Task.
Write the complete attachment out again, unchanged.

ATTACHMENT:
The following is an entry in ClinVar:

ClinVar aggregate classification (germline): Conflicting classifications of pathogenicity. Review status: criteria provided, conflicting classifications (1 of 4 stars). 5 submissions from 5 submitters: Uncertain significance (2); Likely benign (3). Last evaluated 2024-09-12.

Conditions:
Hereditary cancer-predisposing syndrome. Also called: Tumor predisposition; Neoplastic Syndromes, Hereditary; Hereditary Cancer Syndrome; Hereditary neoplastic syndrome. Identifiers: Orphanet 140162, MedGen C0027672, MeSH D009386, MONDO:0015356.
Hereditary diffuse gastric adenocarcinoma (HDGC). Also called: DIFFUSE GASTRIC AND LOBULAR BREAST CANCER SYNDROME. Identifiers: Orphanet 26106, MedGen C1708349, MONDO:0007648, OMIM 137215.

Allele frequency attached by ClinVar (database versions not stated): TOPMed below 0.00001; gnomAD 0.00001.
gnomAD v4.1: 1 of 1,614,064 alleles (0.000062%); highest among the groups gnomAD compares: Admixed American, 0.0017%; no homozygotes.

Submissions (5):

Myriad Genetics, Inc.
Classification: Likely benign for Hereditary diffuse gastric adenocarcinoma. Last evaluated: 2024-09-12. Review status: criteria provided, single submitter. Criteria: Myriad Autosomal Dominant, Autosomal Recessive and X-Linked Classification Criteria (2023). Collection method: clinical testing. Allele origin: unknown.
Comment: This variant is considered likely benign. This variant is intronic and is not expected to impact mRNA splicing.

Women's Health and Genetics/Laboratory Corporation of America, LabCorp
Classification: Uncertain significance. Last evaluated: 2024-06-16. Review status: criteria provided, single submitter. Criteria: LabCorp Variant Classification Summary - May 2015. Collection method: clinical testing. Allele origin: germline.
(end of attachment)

The following is an entry in ClinVar:

ClinVar aggregate classification (germline): Conflicting classifications of pathogenicity. Review status: criteria provided, conflicting classifications (1 of 4 stars). 5 submissions from 5 submitters: Uncertain significance (2); Likely benign (3). Last evaluated 2024-09-12.

Conditions:
Hereditary cancer-predisposing syndrome. Also called: Tumor predisposition; Neoplastic Syndromes, Hereditary; Hereditary Cancer Syndrome; Hereditary neoplastic syndrome. Identifiers: Orphanet 140162, MedGen C0027672, MeSH D009386, MONDO:0015356.
Hereditary diffuse gastric adenocarcinoma (HDGC). Also called: DIFFUSE GASTRIC AND LOBULAR BREAST CANCER SYNDROME. Identifiers: Orphanet 26106, MedGen C1708349, MONDO:0007648, OMIM 137215.

Allele frequency attached by ClinVar (database versions not stated): TOPMed below 0.00001; gnomAD 0.00001.
gnomAD v4.1: 1 of 1,614,064 alleles (0.000062%); highest among the groups gnomAD compares: Admixed American, 0.0017%; no homozygotes.

Submissions (5):

Myriad Genetics, Inc.
Classification: Likely benign for Hereditary diffuse gastric adenocarcinoma. Last evaluated: 2024-09-12. Review status: criteria provided, single submitter. Criteria: Myriad Autosomal Dominant, Autosomal Recessive and X-Linked Classification Criteria (2023). Collection method: clinical testing. Allele origin: unknown.
Comment: This variant is considered likely benign. This variant is intronic and is not expected to impact mRNA splicing.

Women's Health and Genetics/Laboratory Corporation of America, LabCorp
Classification: Uncertain significance. Last evaluated: 2024-06-16. Review status: criteria provided, single submitter. Criteria: LabCorp Variant Classification Summary - May 2015. Collection method: clinical testing. Allele origin: germline.